Daniel Hugh Kelly
|This article needs additional citations for verification. (January 2012)|
|Daniel Hugh Kelly|
August 10, 1952 |
Elizabeth, New Jersey
|Alma mater||The Catholic University of America|
Daniel Hugh Kelly (born August 10, 1952) is an American stage, film and television actor. He may be best known for his role on the 1980s ABC TV series Hardcastle and McCormick (1983–1986) as ex-con Mark "Skid" McCormick.
The middle of five children, Kelly was born and reared in Elizabeth, New Jersey, where his grandfather and father were police officers/detectives and his mother a social worker. He attended and graduated from Roselle Catholic High School in 1970. A graduate of St. Vincent College (Latrobe, Pennsylvania) in 1974, Kelly also pursued an MFA at Catholic University (Washington, DC) on a full scholarship.
Kelly has appeared in numerous Off-Broadway and Off-Off-Broadway productions, primarily at The Public Theater and Second Stage Theatre. A product of regional repertory theater, Kelly has been a company member of the Williamstown Theater Festival (Massachusetts), The Folger Theater (DC), Arena Stage (DC), and the Actors Theatre of Louisville among others. He toured with the National Players, the nation's oldest classical touring company. He starred on Broadway as Brick opposite Kathleen Turner's Maggie in Cat on a Hot Tin Roof, and opposite Madeline Kahn's Billie in Born Yesterday. In 2003, he appeared at the Mark Taper Theatre Forum (LA), originating the role of Richard in Living Out by Lisa Loomer.
Kelly starred on daytime TV in Ryan's Hope as Senator Frank Ryan (1978–1981). In addition to Hardcastle and McCormick, Kelly has been a series regular in such varied television productions as the 1982–83 NBC series Chicago Story as Det. Frank Wajorski; the 1987–88 ABC sitcom I Married Dora, playing architect Peter Farrell; the 1995–96 ABC series Second Noah as Noah Beckett; the 2001–02 PAX series Ponderosa as Ben Cartwright; and in NBC's Walt Disney Presents The 100 Lives of Blackjack Savage (1991) which he also co-produced. He returned to daytime television on As the World Turns, playing Col. Winston Mayer (2007–2009).
He made many notable appearances in miniseries and television movies including TNT's Passing Glory, HBO's The Tuskegee Airmen, Citizen Cohn and From the Earth to the Moon as Gene Cernan, the last man to walk on the moon; as President John F. Kennedy in NBC's Jackie, Ethel, Joan: The Women of Camelot and The Nutcracker among others. He has also guest-starred on many episodic TV shows including several appearances on Law & Order, its spin-offs Law & Order: Special Victims Unit and Law & Order: Los Angeles, as well as Memphis Beat, The West Wing, NCIS: Los Angeles, Supernatural, Boston Legal, Las Vegas and Walker, Texas Ranger.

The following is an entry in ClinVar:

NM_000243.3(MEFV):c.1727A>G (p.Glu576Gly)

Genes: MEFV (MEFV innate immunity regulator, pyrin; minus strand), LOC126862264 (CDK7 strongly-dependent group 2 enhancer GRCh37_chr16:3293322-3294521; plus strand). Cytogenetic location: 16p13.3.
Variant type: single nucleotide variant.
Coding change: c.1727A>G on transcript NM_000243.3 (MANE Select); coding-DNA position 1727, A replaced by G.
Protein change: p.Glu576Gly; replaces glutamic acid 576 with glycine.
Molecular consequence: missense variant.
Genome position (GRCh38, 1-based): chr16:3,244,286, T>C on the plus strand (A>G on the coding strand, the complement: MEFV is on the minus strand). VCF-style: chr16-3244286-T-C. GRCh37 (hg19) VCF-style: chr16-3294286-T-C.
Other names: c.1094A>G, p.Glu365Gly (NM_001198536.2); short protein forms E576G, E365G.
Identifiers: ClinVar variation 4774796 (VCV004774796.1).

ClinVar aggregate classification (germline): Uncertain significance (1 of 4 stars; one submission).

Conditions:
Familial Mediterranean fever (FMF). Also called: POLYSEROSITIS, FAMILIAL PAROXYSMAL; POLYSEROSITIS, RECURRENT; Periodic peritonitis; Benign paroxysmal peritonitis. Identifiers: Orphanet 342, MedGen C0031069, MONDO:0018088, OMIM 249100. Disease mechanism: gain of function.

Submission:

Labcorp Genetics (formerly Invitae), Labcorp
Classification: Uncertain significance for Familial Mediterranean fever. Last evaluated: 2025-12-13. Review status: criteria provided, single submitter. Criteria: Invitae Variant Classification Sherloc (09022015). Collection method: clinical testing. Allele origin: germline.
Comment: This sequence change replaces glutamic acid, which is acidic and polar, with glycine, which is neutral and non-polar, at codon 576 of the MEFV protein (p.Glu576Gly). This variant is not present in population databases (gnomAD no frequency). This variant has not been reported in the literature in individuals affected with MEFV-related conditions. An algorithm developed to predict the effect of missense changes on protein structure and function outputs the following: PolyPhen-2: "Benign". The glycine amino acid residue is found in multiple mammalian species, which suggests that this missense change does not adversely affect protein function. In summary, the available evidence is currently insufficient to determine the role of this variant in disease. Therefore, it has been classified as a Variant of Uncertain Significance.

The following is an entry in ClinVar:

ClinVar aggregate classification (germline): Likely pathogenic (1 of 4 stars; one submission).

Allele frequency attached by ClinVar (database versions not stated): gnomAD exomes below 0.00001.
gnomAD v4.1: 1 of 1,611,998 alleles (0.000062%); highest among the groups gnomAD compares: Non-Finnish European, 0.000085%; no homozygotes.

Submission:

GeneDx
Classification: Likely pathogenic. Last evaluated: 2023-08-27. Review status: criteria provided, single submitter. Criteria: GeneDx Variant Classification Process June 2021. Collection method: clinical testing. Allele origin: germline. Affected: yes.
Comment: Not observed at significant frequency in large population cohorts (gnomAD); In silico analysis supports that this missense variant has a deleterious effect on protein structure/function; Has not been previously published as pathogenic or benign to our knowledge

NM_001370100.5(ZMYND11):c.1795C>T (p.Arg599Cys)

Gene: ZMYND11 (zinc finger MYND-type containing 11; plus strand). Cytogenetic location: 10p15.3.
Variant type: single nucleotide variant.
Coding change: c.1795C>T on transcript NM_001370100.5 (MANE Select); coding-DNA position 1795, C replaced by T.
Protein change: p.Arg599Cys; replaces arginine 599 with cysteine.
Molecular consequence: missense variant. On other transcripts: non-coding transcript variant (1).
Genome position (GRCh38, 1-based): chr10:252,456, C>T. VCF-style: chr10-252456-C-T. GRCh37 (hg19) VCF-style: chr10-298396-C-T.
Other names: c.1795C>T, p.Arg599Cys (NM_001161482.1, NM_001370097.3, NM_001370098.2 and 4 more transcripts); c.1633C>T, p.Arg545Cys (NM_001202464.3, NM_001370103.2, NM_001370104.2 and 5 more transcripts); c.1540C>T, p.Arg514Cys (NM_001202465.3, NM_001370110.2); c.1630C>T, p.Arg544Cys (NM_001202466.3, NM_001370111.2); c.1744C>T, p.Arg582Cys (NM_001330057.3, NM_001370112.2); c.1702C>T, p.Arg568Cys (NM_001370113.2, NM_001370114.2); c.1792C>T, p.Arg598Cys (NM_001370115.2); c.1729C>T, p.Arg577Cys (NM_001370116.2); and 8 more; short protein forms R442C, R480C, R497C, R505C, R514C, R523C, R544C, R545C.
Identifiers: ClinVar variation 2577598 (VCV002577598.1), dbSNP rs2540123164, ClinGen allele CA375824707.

Kelly's feature film roles include the 1983 horror film Cujo, The Good Son, The In Crowd, Chill Factor, Nowhere to Hide, Bad Company, Someone to Watch Over Me, The Guardian, and Star Trek: Insurrection as Sojef, leader of an alien race called the Ba'ku.
- Ryan's Hope (TV series) (1978–1981) as Frank Ryan
- Chicago Story (TV series) (1982)
- Cujo (1983)
- Hardcastle and McCormick (TV series) (1983–86); also wrote and directed 1 episode
- Nowhere to Hide (1987)
- Someone to Watch Over Me (1987)
- The 100 Lives of Black Jack Savage (TV series) (1991)
- Citizen Cohn (1992) (TV)
- The Good Son (1993)
- Bad Company (1995)
- The Tuskegee Airmen (1995) (TV)
- No Greater Love (1996) (TV)
- Second Noah (TV Series) (1996-1997)
- Atomic Dog (1998) (TV)
- From the Earth to the Moon (1998) (TV)
- Star Trek: Insurrection (1998)
- Chill Factor (1999)
- Growing Up Brady (2000) (TV)
- Guardian (2000)
- Jackie, Ethel, Joan: The Woman of Camelot (2001) (TV)
- Ponderosa (TV series) (2001–02)
- Joe and Max (2002) (TV)
- "Once Not Far from Home" (2005)
- Supernatural (TV series): "Dead in the Water" (2005)
- As the World Turns (TV series) (2007–09)
- Memphis Beat (TV series) (2010)
- Devil May Call (film) (2013)
- Mischief Night (film) (2013)
- Roselle Catholic High School Alumni Directory 1993. Bernard C. Harris Publishing Company, Inc. White Plains, NY. 1993. p. 26.
- Reed, Jon-Michael (15 February 1978). "A New Frank Ryan Joins Cast". Ocala Star-Banner. Retrieved 2009-10-17.